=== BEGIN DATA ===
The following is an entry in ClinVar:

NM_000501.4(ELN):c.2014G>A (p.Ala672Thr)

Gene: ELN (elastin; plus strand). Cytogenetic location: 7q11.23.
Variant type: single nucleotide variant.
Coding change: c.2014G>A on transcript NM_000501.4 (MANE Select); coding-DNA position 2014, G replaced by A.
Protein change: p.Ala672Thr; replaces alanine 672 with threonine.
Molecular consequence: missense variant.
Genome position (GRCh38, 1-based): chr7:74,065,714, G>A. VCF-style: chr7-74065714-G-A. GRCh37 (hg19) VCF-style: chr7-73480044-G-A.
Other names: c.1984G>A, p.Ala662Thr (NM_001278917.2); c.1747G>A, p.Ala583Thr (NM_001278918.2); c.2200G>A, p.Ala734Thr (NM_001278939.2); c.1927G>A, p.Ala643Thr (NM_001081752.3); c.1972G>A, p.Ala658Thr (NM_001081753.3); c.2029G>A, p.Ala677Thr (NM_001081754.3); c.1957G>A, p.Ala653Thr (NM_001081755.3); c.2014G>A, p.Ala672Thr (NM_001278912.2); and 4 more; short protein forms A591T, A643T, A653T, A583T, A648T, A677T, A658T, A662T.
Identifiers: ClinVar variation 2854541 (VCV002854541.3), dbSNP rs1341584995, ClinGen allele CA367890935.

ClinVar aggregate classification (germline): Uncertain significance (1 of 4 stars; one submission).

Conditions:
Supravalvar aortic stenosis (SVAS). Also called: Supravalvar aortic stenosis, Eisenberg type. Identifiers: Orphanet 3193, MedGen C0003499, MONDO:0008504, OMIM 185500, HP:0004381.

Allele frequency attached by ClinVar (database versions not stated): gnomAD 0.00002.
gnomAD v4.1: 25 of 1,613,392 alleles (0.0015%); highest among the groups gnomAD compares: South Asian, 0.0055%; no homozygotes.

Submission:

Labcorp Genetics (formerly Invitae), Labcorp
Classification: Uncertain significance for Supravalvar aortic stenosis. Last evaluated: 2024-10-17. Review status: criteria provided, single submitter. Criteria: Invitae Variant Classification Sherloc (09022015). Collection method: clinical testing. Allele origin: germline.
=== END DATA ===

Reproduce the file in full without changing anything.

The following is an entry in ClinVar:

NM_000501.4(ELN):c.2014G>A (p.Ala672Thr)

Gene: ELN (elastin; plus strand). Cytogenetic location: 7q11.23.
Variant type: single nucleotide variant.
Coding change: c.2014G>A on transcript NM_000501.4 (MANE Select); coding-DNA position 2014, G replaced by A.
Protein change: p.Ala672Thr; replaces alanine 672 with threonine.
Molecular consequence: missense variant.
Genome position (GRCh38, 1-based): chr7:74,065,714, G>A. VCF-style: chr7-74065714-G-A. GRCh37 (hg19) VCF-style: chr7-73480044-G-A.
Other names: c.1984G>A, p.Ala662Thr (NM_001278917.2); c.1747G>A, p.Ala583Thr (NM_001278918.2); c.2200G>A, p.Ala734Thr (NM_001278939.2); c.1927G>A, p.Ala643Thr (NM_001081752.3); c.1972G>A, p.Ala658Thr (NM_001081753.3); c.2029G>A, p.Ala677Thr (NM_001081754.3); c.1957G>A, p.Ala653Thr (NM_001081755.3); c.2014G>A, p.Ala672Thr (NM_001278912.2); and 4 more; short protein forms A591T, A643T, A653T, A583T, A648T, A677T, A658T, A662T.
Identifiers: ClinVar variation 2854541 (VCV002854541.3), dbSNP rs1341584995, ClinGen allele CA367890935.

ClinVar aggregate classification (germline): Uncertain significance (1 of 4 stars; one submission).

Conditions:
Supravalvar aortic stenosis (SVAS). Also called: Supravalvar aortic stenosis, Eisenberg type. Identifiers: Orphanet 3193, MedGen C0003499, MONDO:0008504, OMIM 185500, HP:0004381.

Allele frequency attached by ClinVar (database versions not stated): gnomAD 0.00002.
gnomAD v4.1: 25 of 1,613,392 alleles (0.0015%); highest among the groups gnomAD compares: South Asian, 0.0055%; no homozygotes.

Submission:

Labcorp Genetics (formerly Invitae), Labcorp
Classification: Uncertain significance for Supravalvar aortic stenosis. Last evaluated: 2024-10-17. Review status: criteria provided, single submitter. Criteria: Invitae Variant Classification Sherloc (09022015). Collection method: clinical testing. Allele origin: germline.